The hippocampal dentate gyrus (DG) is the only area in the adult human brain that continually exhibits neurogenesis, the formation of new neurons from stem and progenitor cells. In spite of extensive research, little is known about how adult neurogenesis contributes to hippocampal function. We contend that insight regarding this fundamental issue can be gained by deepening our understanding of how newborn neurons develop and integrate into existing brain circuitry. The present lack of techniques for visualizing in the intact brain the newborn hippocampal neurons over their developmental time scales of weeks has stymied the investigation of fundamental questions such as: When, if ever, in their life course do newborn neurons attain structural stability? To what extent do the massive events of cell proliferation, migration, and cell death that are part of adult neurogenesis impact the circuit organization of the previously existing neurons? How do an animal's age and physical activity level, both regulators of adult neurogenesis, influence these dynamic processes? In this work we will address this pressing need for a method capable of imaging adult hippocampal neurogenesis in the live brain. We plan to capitalize on recent technological advances in time-lapse optical microendoscopy, a novel methodology for imaging cells over weeks and months deep within tissue. The goals of our research are thus to: (1) Develop a chronic mouse preparation for time-lapse in vivo microendoscopy imaging of adult hippocampal neurogenesis in the DG over weeks and months. Our approach uses: (a) Optical microendoscopes for imaging cells deep in the brain;(b) A chronic mouse preparation for time-lapse microendoscopy in the DG;(c) Transgenic mice and viral vectors to express fluorescent proteins in neural progenitors and newborn neurons. Together, these tools will permit longitudinal, high-resolution two-photon imaging of cells'detailed morphologies for progenitor cells, and new and mature neurons in the live adult DG. (2) Characterize the development and structural plasticity of neurons in the adult DG. We will assess how newborn cells'development and structural dynamics are affected by an animal's age and physical activity, by measuring the growth or retraction of newborn neurons'dendritic branch tips, the branching complexity of their dendritic trees as a function of developmental time, and distances and rates of cell migration from the sub-granular to the granular layer. We will compare these parameters between young adult and aged mice, under baseline conditions and in mice permitted voluntary exercise. We will also assess to what extent structural dynamics occurs in mature DG neurons and depends on an animal's age and physical activity. Our study will thus yield initial glimpses of developing neurons in the live adult hippocampus and address some key unanswered questions about how newborn neurons integrate into the DG network in adulthood and aging.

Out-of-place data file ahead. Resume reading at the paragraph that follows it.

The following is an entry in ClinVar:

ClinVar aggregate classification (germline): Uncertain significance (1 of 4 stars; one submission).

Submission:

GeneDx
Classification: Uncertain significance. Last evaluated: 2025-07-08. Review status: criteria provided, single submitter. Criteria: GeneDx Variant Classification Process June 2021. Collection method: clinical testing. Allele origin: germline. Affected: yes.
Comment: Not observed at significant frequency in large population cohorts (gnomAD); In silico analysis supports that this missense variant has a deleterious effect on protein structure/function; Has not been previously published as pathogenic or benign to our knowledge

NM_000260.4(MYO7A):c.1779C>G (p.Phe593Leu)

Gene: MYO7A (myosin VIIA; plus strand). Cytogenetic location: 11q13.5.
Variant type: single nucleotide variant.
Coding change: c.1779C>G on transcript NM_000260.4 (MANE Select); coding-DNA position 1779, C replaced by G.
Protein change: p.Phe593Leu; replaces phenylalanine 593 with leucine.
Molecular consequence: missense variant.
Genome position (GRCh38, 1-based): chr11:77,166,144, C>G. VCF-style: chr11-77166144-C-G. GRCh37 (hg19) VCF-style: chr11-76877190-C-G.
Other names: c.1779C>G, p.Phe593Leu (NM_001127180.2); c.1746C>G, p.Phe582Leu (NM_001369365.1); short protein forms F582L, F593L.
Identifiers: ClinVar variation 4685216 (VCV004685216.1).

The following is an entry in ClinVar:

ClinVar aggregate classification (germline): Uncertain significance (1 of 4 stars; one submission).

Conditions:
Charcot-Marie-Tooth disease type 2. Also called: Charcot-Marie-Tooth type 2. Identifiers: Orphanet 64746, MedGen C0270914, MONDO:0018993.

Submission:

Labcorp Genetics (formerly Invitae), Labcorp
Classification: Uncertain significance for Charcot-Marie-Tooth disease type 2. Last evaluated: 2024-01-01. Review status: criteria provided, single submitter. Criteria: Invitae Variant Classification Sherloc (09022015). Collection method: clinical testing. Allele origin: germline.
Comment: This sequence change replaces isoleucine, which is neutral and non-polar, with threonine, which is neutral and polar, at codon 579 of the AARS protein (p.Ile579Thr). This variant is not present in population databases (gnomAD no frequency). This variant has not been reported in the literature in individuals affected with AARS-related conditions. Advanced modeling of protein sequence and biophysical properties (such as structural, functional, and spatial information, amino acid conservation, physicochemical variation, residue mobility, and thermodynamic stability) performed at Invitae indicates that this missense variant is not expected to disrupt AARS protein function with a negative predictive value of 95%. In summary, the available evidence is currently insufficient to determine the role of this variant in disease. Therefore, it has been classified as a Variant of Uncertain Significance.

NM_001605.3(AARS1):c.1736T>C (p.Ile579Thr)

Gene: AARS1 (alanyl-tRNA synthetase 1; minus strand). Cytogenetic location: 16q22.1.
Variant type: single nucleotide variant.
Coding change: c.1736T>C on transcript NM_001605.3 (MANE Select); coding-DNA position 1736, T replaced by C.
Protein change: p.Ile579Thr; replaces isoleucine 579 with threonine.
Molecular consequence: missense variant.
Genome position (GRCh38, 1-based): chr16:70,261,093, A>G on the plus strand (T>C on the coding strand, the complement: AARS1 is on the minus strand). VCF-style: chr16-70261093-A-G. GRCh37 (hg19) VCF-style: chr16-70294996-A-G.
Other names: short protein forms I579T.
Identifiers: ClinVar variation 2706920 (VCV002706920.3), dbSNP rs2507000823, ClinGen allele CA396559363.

The hippocampus, a brain structure important for learning and memory, is the only area in the human adult brain that continually exhibits neurogenesis, the formation of new neurons from stem and progenitor cells. Adult hippocampal neurogenesis declines during aging, and defects in neurogenesis have been implicated in many neuropsychiatric disorders, including epilepsy, depression, schizophrenia, and Alzheimer's disease. The goals of our work are to develop a novel imaging technology for directly visualizing adult hippocampal neurogenesis in living mice, and then to use this technology to examine how newborn neuron development differs between the hippocampi of young adult and mice, towards identifying specific developmental stages as potential therapeutic targets for future interventions.
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